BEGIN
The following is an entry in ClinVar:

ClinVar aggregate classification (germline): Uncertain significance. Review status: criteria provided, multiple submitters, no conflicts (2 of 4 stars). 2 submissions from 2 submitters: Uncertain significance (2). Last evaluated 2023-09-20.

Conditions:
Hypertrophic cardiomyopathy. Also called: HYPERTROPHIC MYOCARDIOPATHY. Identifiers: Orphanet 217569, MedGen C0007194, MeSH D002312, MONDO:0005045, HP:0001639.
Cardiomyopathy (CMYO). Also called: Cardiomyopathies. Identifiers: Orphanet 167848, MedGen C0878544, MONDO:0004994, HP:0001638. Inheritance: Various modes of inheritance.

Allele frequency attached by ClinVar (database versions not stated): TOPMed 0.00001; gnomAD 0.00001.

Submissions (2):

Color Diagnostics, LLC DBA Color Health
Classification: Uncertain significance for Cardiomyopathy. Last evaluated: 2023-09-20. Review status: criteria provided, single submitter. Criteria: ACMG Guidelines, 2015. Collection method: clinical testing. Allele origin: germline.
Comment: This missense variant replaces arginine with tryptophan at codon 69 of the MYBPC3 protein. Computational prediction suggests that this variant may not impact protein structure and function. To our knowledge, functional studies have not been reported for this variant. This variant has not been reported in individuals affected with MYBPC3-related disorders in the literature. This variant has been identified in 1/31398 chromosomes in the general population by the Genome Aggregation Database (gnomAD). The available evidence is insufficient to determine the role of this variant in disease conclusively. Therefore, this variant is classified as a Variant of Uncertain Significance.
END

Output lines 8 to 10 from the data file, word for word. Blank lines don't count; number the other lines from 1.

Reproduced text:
Color Diagnostics, LLC DBA Color Health
Classification: Uncertain significance for Cardiomyopathy. Last evaluated: 2023-09-20. Review status: criteria provided, single submitter. Criteria: ACMG Guidelines, 2015. Collection method: clinical testing. Allele origin: germline.
Comment: This missense variant replaces arginine with tryptophan at codon 69 of the MYBPC3 protein. Computational prediction suggests that this variant may not impact protein structure and function. To our knowledge, functional studies have not been reported for this variant. This variant has not been reported in individuals affected with MYBPC3-related disorders in the literature. This variant has been identified in 1/31398 chromosomes in the general population by the Genome Aggregation Database (gnomAD). The available evidence is insufficient to determine the role of this variant in disease conclusively. Therefore, this variant is classified as a Variant of Uncertain Significance.